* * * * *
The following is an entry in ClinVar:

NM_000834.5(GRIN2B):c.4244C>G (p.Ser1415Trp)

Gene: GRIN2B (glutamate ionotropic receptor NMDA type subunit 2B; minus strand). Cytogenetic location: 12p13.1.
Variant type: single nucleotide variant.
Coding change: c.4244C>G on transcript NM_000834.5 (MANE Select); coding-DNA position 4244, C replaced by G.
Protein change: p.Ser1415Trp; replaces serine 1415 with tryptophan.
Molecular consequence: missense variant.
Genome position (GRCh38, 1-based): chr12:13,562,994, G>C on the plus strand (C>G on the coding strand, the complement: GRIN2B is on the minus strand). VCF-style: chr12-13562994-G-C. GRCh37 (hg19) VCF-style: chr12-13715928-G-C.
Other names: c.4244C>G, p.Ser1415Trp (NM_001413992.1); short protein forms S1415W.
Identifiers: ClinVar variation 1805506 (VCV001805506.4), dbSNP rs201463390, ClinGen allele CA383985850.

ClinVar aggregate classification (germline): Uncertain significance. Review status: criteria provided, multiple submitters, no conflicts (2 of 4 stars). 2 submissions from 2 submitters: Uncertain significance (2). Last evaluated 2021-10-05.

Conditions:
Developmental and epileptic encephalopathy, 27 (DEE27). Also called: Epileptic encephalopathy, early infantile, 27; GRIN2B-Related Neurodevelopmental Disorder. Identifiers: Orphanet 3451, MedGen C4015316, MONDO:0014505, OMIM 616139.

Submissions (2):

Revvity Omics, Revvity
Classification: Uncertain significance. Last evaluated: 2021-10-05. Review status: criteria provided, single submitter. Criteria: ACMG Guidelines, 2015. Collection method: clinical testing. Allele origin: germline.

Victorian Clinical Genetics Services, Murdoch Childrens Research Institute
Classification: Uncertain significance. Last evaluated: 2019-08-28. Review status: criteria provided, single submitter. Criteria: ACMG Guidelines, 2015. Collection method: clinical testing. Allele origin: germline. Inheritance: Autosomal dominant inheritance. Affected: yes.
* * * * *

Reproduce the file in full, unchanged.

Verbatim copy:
The following is an entry in ClinVar:

NM_000834.5(GRIN2B):c.4244C>G (p.Ser1415Trp)

Gene: GRIN2B (glutamate ionotropic receptor NMDA type subunit 2B; minus strand). Cytogenetic location: 12p13.1.
Variant type: single nucleotide variant.
Coding change: c.4244C>G on transcript NM_000834.5 (MANE Select); coding-DNA position 4244, C replaced by G.
Protein change: p.Ser1415Trp; replaces serine 1415 with tryptophan.
Molecular consequence: missense variant.
Genome position (GRCh38, 1-based): chr12:13,562,994, G>C on the plus strand (C>G on the coding strand, the complement: GRIN2B is on the minus strand). VCF-style: chr12-13562994-G-C. GRCh37 (hg19) VCF-style: chr12-13715928-G-C.
Other names: c.4244C>G, p.Ser1415Trp (NM_001413992.1); short protein forms S1415W.
Identifiers: ClinVar variation 1805506 (VCV001805506.4), dbSNP rs201463390, ClinGen allele CA383985850.

ClinVar aggregate classification (germline): Uncertain significance. Review status: criteria provided, multiple submitters, no conflicts (2 of 4 stars). 2 submissions from 2 submitters: Uncertain significance (2). Last evaluated 2021-10-05.

Conditions:
Developmental and epileptic encephalopathy, 27 (DEE27). Also called: Epileptic encephalopathy, early infantile, 27; GRIN2B-Related Neurodevelopmental Disorder. Identifiers: Orphanet 3451, MedGen C4015316, MONDO:0014505, OMIM 616139.

Submissions (2):

Revvity Omics, Revvity
Classification: Uncertain significance. Last evaluated: 2021-10-05. Review status: criteria provided, single submitter. Criteria: ACMG Guidelines, 2015. Collection method: clinical testing. Allele origin: germline.

Victorian Clinical Genetics Services, Murdoch Childrens Research Institute
Classification: Uncertain significance. Last evaluated: 2019-08-28. Review status: criteria provided, single submitter. Criteria: ACMG Guidelines, 2015. Collection method: clinical testing. Allele origin: germline. Inheritance: Autosomal dominant inheritance. Affected: yes.